What’s everyone got against throwing soup?
Let's actually look at the evidence base behind radical tactics
Unless you’re living under a rock, you’ve probably heard of Just Stop Oil throwing tomato soup (no, not Campbell’s) over Van Gogh’s Sunflowers. The video on Twitter has over 35 million views, and everyone is talking about it, whether you’re a world champion poker player, the founder of YCombinator, or the New York Times.
Interestingly, the most common take seems to be “Don’t these people know how social change works?? Disruptive protest is not the answer and this is not how you win people over!!” Even bolder are people who score this “0/10 for theory of change”.
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One common denominator between these reactionary takes is that they’re often not based on empirical evidence. The claim is that these disruptive (or radical, extreme or whatever you want to call it) tactics don’t work. In fact, people not only claim these tactics are ineffective, but they also claim they’re counterproductive, and lead to a movement being weaker overall. So why don’t we examine this claim?
First of all, there is a clear strategy being used by Just Stop Oil, and other disruptive organisations – the radical flank effect. The radical flank effect is where more radical factions of a social movement can increase support for more moderate factions. For moderate groups, this can mean increased support for their goals, increased mobilisation, or additional donations. However, there is some debate about whether the radical flank effect is positive (it helps moderate groups) or negative (it harms moderate groups). To test this theory, I’ll quickly summarise some academic literature on the topic.
I’ll be drawing upon a literature review we just completed at the Social Change Lab, where we examined the academic literature relating to why some protest movements are more successful than others. Unsurprisingly, the radical flank effect is a crucial part of this question. To sum it up in one sentence, our conclusion was: A nonviolent radical flank is likely to help, not hinder, a social movement. Specifically, we think there’s good evidence it can increase support for more moderate groups and increase the salience of an issue without harming support for the overall movement’s policy goals. To back up this claim, we can look at some of the relevant literature:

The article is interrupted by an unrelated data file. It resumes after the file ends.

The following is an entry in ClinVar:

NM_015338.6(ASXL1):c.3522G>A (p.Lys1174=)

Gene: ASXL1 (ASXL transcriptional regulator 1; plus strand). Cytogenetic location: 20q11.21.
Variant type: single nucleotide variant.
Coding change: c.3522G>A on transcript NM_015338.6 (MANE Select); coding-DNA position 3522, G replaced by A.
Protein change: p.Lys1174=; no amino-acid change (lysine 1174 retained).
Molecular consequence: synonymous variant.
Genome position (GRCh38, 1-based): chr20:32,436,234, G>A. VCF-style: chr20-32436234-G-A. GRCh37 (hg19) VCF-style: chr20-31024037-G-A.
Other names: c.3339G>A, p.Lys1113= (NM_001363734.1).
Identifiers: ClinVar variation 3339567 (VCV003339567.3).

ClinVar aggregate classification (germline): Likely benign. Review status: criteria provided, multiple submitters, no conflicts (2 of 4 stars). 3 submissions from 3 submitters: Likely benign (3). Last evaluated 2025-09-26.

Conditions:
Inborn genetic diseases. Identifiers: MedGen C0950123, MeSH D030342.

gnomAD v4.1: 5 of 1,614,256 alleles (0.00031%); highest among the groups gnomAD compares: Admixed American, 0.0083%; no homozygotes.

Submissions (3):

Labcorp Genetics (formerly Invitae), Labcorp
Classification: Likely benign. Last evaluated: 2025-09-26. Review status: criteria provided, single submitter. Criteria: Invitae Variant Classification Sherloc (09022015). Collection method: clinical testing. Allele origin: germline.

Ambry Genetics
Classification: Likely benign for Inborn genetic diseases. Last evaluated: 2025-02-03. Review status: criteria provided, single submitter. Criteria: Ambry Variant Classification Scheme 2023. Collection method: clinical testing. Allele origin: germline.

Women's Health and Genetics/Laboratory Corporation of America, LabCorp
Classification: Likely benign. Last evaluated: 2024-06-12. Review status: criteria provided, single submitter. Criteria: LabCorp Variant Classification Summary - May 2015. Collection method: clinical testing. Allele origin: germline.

Simpson et al. (2022) use an experimental approach to look at the impact of radical tactics within the climate and animal advocacy movement. The paper abstract says it all so I will just quote directly below. To reiterate, despite radical tactics, the authors find no evidence of reduced support for the overall goals of the movement (e.g. support for climate policies stays the same).
“Use of radical tactics by one flank led the more moderate faction to appear less radical, even though all characteristics of the moderate faction were held constant. This perception led participants to identify more with and, in turn, express greater support for the more moderate faction. These results suggest that activist groups that employ unpopular tactics can increase support for other groups within the same movement, pointing to a hidden way in which movement factions are complementary, despite pursuing divergent approaches to social change. [Emphasis mine]
Shuman et al. (2022) is another great paper focused not only on nonviolent radical flanks, but also non-normative and nonviolent radical flanks. To clear up some jargon, non-normative just refers to activists using unconventional tactics, such as blocking roads or sit-ins, rather than a standard legal demonstration. Again, I will just quote directly from the paper:
“Taken together, we show that nonnormative nonviolent action can be an effective tactic for generating support for concessions to the disadvantaged among those who are most resistant because it generates constructive disruption.”
This next relevant bit of evidence is our (Social Change Lab)’s public opinion polling for Just Stop Oil (disclaimer: I’m the Director of Social Change Lab and this work hasn’t been peer-reviewed yet). This seems pretty topical, as it’s real-life data from the same group, which we collected via YouGov less than 6 months ago. Long story short, despite approximately 60% of the public hearing about Just Stop Oil’s action, we found no negative effects on support for climate policies. Even though support for Just Stop Oil as an organisation went down slightly across our 3 nationally representative surveys (N=2,000 per survey), we detected no negative effects on any other outcome variable. Additionally, we found marginally significant positive effects on people’s willingness to take part in climate activism, suggesting there may have been weak positive effects that encouraged the UK public to become more interested in taking climate action (see below).